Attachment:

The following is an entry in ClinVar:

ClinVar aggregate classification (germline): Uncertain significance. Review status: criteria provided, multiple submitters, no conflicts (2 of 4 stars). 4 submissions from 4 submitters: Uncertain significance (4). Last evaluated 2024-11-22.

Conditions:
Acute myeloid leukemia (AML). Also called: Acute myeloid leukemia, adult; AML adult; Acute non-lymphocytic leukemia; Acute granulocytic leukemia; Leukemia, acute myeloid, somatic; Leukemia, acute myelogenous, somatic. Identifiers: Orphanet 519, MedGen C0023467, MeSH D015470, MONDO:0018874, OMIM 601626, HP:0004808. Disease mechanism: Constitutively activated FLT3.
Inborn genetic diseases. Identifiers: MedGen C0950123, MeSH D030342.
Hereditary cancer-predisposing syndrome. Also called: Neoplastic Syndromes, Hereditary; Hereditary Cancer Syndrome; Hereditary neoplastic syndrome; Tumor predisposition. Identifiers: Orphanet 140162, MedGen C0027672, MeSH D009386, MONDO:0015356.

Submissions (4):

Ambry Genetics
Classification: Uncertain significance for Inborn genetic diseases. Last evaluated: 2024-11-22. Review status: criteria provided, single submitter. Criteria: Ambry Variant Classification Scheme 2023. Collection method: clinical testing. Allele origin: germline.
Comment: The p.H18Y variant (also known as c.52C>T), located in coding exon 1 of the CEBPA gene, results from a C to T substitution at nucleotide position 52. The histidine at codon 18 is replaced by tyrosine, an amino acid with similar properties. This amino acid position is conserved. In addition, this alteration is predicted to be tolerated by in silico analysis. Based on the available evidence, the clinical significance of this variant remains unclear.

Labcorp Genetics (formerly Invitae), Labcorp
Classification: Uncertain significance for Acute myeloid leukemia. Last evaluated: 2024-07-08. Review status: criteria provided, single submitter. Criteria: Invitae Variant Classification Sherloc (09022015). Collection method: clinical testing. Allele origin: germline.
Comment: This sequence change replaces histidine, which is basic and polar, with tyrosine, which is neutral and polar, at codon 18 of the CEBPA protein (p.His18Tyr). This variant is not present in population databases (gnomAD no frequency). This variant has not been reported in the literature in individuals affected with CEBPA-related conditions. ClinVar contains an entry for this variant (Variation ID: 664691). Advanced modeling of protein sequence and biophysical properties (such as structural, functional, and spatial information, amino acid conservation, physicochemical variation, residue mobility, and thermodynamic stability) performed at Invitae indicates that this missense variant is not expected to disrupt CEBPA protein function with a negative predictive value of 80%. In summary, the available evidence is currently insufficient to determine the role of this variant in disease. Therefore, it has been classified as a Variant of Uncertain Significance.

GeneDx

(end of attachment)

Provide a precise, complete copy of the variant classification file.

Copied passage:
The following is an entry in ClinVar:

ClinVar aggregate classification (germline): Uncertain significance. Review status: criteria provided, multiple submitters, no conflicts (2 of 4 stars). 4 submissions from 4 submitters: Uncertain significance (4). Last evaluated 2024-11-22.

Conditions:
Acute myeloid leukemia (AML). Also called: Acute myeloid leukemia, adult; AML adult; Acute non-lymphocytic leukemia; Acute granulocytic leukemia; Leukemia, acute myeloid, somatic; Leukemia, acute myelogenous, somatic. Identifiers: Orphanet 519, MedGen C0023467, MeSH D015470, MONDO:0018874, OMIM 601626, HP:0004808. Disease mechanism: Constitutively activated FLT3.
Inborn genetic diseases. Identifiers: MedGen C0950123, MeSH D030342.
Hereditary cancer-predisposing syndrome. Also called: Neoplastic Syndromes, Hereditary; Hereditary Cancer Syndrome; Hereditary neoplastic syndrome; Tumor predisposition. Identifiers: Orphanet 140162, MedGen C0027672, MeSH D009386, MONDO:0015356.

Submissions (4):

Ambry Genetics
Classification: Uncertain significance for Inborn genetic diseases. Last evaluated: 2024-11-22. Review status: criteria provided, single submitter. Criteria: Ambry Variant Classification Scheme 2023. Collection method: clinical testing. Allele origin: germline.
Comment: The p.H18Y variant (also known as c.52C>T), located in coding exon 1 of the CEBPA gene, results from a C to T substitution at nucleotide position 52. The histidine at codon 18 is replaced by tyrosine, an amino acid with similar properties. This amino acid position is conserved. In addition, this alteration is predicted to be tolerated by in silico analysis. Based on the available evidence, the clinical significance of this variant remains unclear.

Labcorp Genetics (formerly Invitae), Labcorp
Classification: Uncertain significance for Acute myeloid leukemia. Last evaluated: 2024-07-08. Review status: criteria provided, single submitter. Criteria: Invitae Variant Classification Sherloc (09022015). Collection method: clinical testing. Allele origin: germline.
Comment: This sequence change replaces histidine, which is basic and polar, with tyrosine, which is neutral and polar, at codon 18 of the CEBPA protein (p.His18Tyr). This variant is not present in population databases (gnomAD no frequency). This variant has not been reported in the literature in individuals affected with CEBPA-related conditions. ClinVar contains an entry for this variant (Variation ID: 664691). Advanced modeling of protein sequence and biophysical properties (such as structural, functional, and spatial information, amino acid conservation, physicochemical variation, residue mobility, and thermodynamic stability) performed at Invitae indicates that this missense variant is not expected to disrupt CEBPA protein function with a negative predictive value of 80%. In summary, the available evidence is currently insufficient to determine the role of this variant in disease. Therefore, it has been classified as a Variant of Uncertain Significance.

GeneDx